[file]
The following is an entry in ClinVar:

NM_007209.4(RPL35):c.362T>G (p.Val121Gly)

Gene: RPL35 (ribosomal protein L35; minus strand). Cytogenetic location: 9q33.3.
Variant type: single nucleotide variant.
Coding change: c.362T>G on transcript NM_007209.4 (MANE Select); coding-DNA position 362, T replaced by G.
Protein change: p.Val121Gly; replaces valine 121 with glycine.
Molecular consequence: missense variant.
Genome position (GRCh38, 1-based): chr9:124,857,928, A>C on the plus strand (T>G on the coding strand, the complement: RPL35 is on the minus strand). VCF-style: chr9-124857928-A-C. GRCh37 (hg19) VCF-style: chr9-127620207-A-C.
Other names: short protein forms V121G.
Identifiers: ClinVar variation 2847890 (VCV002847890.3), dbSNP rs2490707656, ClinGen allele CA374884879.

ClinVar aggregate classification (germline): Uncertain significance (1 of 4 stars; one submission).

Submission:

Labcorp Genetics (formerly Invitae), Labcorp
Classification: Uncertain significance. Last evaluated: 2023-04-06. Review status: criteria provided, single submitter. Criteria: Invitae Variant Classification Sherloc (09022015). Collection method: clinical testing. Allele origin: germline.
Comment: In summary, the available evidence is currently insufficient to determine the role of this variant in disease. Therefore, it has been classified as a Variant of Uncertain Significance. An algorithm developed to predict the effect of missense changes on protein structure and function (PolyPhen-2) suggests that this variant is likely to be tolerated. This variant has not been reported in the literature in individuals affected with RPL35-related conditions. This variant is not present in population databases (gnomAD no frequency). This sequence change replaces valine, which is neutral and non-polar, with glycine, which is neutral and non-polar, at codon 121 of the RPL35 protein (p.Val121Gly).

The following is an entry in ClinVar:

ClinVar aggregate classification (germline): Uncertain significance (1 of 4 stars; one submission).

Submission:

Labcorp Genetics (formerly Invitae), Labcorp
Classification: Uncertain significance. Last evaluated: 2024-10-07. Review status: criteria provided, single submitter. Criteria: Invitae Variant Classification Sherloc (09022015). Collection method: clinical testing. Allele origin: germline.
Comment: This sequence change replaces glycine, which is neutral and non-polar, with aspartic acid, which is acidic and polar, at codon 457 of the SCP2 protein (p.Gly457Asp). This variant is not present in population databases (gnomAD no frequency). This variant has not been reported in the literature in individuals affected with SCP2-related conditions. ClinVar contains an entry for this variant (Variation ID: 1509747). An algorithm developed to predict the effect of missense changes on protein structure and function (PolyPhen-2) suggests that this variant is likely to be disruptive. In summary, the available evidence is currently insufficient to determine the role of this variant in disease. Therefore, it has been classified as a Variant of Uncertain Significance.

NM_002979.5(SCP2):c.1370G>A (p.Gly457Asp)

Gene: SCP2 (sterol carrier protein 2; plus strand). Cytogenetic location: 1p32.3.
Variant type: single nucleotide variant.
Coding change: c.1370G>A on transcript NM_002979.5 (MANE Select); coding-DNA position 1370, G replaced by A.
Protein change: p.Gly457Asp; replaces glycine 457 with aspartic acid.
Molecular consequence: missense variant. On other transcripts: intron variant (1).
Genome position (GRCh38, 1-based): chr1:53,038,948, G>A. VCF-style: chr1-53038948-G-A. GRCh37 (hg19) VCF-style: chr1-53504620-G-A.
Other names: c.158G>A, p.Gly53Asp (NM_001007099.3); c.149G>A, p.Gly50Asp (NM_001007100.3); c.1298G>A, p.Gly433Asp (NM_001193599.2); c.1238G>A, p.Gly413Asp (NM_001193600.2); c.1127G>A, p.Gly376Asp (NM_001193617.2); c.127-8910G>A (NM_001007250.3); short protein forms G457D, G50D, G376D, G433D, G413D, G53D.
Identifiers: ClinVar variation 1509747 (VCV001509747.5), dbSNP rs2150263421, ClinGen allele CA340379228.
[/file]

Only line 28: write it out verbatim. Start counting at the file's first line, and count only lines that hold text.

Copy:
Genome position (GRCh38, 1-based): chr1:53,038,948, G>A. VCF-style: chr1-53038948-G-A. GRCh37 (hg19) VCF-style: chr1-53504620-G-A.